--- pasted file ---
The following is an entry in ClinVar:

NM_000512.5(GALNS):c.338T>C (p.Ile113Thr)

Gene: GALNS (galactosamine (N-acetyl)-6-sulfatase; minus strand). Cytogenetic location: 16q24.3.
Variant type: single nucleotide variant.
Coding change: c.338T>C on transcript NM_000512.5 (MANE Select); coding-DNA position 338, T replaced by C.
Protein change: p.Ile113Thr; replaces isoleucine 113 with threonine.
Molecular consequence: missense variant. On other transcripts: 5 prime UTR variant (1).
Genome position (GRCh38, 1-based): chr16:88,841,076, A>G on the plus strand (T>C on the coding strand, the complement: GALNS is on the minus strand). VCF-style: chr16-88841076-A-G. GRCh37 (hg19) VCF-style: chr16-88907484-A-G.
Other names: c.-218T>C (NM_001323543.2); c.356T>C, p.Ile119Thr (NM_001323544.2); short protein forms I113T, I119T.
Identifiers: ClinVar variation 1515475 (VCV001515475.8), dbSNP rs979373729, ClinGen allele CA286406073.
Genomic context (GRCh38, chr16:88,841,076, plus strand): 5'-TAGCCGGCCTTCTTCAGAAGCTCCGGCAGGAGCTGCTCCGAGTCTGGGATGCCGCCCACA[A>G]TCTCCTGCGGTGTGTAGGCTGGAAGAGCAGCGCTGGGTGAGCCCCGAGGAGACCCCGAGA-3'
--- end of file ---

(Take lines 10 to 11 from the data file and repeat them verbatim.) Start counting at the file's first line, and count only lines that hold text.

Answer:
Identifiers: ClinVar variation 1515475 (VCV001515475.8), dbSNP rs979373729, ClinGen allele CA286406073.
Genomic context (GRCh38, chr16:88,841,076, plus strand): 5'-TAGCCGGCCTTCTTCAGAAGCTCCGGCAGGAGCTGCTCCGAGTCTGGGATGCCGCCCACA[A>G]TCTCCTGCGGTGTGTAGGCTGGAAGAGCAGCGCTGGGTGAGCCCCGAGGAGACCCCGAGA-3'